I sit here, post shower and post lunch, reconnecting to my online world after heading to Wisconsin Dells for a long weekend of doing all-things-touristy. Well, a lot of things touristy anyway. Mr. Muse and myself hauled our camper and kayak up to Rocky Arbor State Park for a few nights of disconnected (mostly) bliss.
I’ll start off with a bit about Rocky Arbor SP. First and foremost, the park is small, yet beautiful. There is only one hiking trail and while I would consider it pretty easy, it is riddled with tree roots trying to grab for feet, potholes, washed out areas and stairs that needed some boards replaced lest they crumble beneath your footfalls. Mr. Muse and I hiked the 1.15 miles in 50 minutes with lots of stopping to take photos. The lower part of the trail, through what was once the riverbed of the Wisconsin River before it changed course eons ago, was hot and humid, the open marsh being blasted by the sun. Once you make the climb up the stairs, carefully at that, you will find yourself under the canopy of mature trees and a cooler breeze makes this part of the hike more pleasant, albeit not as scenic, as the lower portion.
The other things to note about Rocky Arbor SP is that it is very close to the interstate, as in – so close that you can hear the bass pumping in cars driving past. There are four drives with campsites on them, essentially concentric ellipses, and Mr. Muse had selected Site #31 due to it being near the restrooms (but not too close). Thankfully, he hadn’t chosen a site closer to the interstate; while we could still hear traffic it wasn’t deafening like it would be in the row of sites adjacent to the pavement or the next closest in. Bathrooms were plentiful and mostly “pit-style”, but there was a centralized bathroom and shower facility (which is what we were near). The toilets are “low-flow” and though this might get a little TMI, if people don’t do the “look back” when they’re done, well… you win the prize. I can tell you that the first womens stall is a 2-flush-attempt-minimum, no matter what. Also, none of the door locks worked (this proved to be very common in the Dells businesses) – have your foot at the ready to hold shut, or close, the door on surprise interlopers. There are three toilet stalls, three sinks (no soap provided) and since I didn’t use the showers (we were only there for a long weekend), I couldn’t tell you if they had two or three showers. I can, however, assure you that there were lines to use the showers nearly every time I went in to use the facilities, no matter the time of day or night. Also, lots of women doing their hair… I don’t worry about that when I’m camping.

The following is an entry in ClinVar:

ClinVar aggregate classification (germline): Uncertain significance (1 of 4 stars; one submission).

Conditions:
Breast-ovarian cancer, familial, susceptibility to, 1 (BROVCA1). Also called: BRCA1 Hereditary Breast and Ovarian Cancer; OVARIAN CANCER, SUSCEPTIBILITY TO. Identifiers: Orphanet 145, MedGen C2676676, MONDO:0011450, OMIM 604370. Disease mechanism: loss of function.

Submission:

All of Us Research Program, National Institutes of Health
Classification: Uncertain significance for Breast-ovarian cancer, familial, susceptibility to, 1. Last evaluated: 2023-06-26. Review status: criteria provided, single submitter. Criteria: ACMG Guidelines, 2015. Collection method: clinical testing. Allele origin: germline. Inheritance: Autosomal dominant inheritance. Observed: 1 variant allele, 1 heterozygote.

The sites themselves are, for the most part, spacious as far as campsites go. Some of them (1 & 2, 3 & 4) shared a drive and split off, some were tent only and there are no “drive through” sites for RV users. One little oddity we did notice was that each campsite had a shepherd’s hook somewhere, presumably for campers to put their trash bags up and out of the reach of racoons, though for bears it wouldn’t have helped. The campfire rings are very sturdy quarter-inch steel with a cooking grate that, smartly, was reinforced with a bar of quarter-inch steel to keep the heated metal from sagging as we have seen happen at so many other sites. Each site also seemed to have a sandy 10’x10′ or 12’x12′ “tent pad” as well as the obligatory picnic table.
Firewood is sold at the entry building for $5/bundle and with the current firewood movement ban in place in the state, they were charging a reasonable price and was on par with what we saw on firewood signs in passing during our driving.
Now, rather than letting this post get overly lengthy, I’ll assure you that there is more to come for posts and more photos, too!
What we didn’t really take images of was The Original Wisconsin Ducks. I wanted to take this tour mostly because I’d never taken it before but also because it’s quintessentially a “Wisconsin Dells” thing. My final take on it: I’m glad I went but it was underwhelming. Go once to say you’ve done it and then be over it. Mr. Muse and I also went kayaking on the Upper Dells, discovered a fairly new winery, a local band we’d never heard of, walked the Dells Downtown and bought some fudge (you have to buy fudge when you’re in The Dells… it’s in the rule book I’m sure), ate at a restaurant looking over the dam on the Wisconsin River and attempted to hike to Stand Rock (more on that later).
PS – if you pay full-price for ANYTHING in the Dells – you haven’t done your homework. There is a coupon for everything (at least so it seems).
How’d you spend your weekend?